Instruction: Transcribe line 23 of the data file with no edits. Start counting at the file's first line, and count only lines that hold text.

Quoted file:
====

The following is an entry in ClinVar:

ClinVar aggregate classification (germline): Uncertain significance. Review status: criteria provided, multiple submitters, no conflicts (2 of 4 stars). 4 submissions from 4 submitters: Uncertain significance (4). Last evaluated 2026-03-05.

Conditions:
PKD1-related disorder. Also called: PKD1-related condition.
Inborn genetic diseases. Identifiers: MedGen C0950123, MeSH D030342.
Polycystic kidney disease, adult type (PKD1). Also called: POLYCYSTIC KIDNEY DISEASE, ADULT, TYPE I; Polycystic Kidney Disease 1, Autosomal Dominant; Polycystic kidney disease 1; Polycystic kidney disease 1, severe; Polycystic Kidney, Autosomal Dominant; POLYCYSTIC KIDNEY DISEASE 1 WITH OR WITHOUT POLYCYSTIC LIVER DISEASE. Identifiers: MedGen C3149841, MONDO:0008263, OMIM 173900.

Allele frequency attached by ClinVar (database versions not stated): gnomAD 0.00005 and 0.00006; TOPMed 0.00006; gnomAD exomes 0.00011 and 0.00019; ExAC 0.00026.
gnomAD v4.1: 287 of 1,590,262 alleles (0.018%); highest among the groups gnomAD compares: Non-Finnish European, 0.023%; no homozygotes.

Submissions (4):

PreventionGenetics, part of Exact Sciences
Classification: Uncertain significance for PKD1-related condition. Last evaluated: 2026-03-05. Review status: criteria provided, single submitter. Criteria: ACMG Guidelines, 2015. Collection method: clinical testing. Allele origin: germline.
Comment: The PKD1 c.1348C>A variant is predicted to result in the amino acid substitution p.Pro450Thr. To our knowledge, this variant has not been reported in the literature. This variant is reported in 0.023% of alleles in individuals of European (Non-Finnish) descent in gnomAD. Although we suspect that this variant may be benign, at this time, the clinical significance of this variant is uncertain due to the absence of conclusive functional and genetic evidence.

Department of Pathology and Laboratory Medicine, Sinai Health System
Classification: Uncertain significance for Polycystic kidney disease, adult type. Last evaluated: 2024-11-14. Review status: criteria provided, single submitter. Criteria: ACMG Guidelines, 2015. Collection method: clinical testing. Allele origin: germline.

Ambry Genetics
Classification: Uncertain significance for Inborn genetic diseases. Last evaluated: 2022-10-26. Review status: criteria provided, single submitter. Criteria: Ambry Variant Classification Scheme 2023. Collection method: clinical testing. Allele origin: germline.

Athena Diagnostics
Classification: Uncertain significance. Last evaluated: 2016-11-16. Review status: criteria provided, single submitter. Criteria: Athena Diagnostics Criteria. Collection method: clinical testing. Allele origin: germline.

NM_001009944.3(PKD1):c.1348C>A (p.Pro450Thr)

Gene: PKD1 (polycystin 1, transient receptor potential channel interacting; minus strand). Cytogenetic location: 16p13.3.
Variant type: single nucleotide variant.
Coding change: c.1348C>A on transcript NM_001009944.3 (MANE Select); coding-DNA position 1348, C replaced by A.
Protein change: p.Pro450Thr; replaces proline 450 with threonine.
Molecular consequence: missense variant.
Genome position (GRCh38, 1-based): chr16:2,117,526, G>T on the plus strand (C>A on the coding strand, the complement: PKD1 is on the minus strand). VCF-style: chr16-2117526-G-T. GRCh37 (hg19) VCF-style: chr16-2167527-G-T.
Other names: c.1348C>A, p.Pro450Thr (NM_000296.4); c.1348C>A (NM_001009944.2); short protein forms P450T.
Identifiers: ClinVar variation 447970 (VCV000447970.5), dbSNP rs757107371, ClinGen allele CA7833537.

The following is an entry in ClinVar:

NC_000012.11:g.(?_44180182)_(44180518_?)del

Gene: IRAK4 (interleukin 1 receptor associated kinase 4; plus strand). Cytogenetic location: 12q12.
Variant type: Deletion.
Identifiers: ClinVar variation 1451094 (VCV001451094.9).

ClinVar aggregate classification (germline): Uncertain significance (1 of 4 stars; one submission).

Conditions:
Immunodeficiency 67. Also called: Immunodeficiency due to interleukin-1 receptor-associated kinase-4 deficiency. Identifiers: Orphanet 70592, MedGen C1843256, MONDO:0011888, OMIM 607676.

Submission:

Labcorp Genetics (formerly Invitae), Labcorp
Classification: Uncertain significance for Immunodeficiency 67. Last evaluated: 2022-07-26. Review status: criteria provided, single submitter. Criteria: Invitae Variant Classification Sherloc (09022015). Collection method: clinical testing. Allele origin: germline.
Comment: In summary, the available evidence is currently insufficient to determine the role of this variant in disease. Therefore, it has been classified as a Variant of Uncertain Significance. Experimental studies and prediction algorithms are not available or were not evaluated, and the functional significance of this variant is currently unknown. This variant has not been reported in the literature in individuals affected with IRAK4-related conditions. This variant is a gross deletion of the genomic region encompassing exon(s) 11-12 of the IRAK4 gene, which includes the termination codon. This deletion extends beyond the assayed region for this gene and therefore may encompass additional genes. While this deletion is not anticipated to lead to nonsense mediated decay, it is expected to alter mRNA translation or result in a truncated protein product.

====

Protein change: p.Pro450Thr; replaces proline 450 with threonine.